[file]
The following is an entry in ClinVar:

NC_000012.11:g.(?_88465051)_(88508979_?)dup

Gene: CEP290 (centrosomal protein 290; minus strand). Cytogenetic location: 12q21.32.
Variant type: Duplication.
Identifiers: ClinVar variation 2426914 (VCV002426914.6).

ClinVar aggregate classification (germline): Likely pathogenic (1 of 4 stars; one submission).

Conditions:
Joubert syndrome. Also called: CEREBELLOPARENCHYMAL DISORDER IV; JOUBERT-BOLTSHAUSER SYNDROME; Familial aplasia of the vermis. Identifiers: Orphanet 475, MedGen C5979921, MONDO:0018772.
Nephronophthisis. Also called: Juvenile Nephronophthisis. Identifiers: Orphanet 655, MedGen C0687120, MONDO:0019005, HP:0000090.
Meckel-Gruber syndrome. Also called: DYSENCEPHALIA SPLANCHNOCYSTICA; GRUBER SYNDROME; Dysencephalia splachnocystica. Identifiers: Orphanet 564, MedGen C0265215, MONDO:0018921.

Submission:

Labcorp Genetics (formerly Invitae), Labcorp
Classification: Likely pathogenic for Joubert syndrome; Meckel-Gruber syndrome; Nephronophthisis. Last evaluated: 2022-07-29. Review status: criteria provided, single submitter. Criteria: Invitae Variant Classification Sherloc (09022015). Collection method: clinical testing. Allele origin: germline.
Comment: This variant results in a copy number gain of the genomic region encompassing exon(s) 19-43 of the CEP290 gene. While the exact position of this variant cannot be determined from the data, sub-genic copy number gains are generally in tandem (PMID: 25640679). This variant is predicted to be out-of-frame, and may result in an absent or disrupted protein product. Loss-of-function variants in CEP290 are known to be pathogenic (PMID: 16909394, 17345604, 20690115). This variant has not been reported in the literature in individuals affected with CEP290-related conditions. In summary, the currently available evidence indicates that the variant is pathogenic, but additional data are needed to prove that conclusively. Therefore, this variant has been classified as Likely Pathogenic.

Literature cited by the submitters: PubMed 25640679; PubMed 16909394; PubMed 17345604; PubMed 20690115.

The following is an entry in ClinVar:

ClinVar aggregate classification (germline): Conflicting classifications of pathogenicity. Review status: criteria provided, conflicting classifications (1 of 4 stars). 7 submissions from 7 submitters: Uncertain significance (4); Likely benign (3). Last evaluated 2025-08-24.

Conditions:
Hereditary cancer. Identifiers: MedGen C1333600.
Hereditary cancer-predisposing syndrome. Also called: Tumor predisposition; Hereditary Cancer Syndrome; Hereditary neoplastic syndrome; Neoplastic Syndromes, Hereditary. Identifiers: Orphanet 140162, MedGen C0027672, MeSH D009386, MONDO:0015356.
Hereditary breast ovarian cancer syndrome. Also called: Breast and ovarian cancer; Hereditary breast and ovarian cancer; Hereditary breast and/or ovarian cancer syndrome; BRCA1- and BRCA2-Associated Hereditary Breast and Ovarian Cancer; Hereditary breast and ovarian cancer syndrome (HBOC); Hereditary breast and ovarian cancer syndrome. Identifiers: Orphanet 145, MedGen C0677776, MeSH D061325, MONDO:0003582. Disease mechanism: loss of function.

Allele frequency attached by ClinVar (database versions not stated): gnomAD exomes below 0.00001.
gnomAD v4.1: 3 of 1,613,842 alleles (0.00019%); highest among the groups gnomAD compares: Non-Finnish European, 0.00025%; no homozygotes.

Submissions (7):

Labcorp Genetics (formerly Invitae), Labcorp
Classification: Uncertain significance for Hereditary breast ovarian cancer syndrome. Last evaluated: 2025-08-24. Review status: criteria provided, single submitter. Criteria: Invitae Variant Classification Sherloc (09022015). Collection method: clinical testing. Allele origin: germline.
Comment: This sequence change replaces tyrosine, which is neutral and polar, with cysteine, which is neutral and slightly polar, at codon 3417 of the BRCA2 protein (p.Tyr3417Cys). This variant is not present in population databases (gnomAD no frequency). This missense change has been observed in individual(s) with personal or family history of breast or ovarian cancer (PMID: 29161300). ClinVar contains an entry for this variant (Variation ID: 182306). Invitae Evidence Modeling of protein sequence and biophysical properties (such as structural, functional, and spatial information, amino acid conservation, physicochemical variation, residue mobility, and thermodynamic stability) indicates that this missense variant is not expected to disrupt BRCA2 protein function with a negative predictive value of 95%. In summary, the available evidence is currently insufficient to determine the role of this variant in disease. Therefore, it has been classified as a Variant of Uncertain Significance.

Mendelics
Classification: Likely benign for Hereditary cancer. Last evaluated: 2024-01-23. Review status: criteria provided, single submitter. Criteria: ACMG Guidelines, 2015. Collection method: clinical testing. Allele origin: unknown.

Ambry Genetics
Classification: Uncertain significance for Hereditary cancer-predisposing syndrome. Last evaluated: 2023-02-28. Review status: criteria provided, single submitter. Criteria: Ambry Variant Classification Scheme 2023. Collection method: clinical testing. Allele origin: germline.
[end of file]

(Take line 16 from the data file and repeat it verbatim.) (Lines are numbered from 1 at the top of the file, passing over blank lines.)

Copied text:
The following is an entry in ClinVar: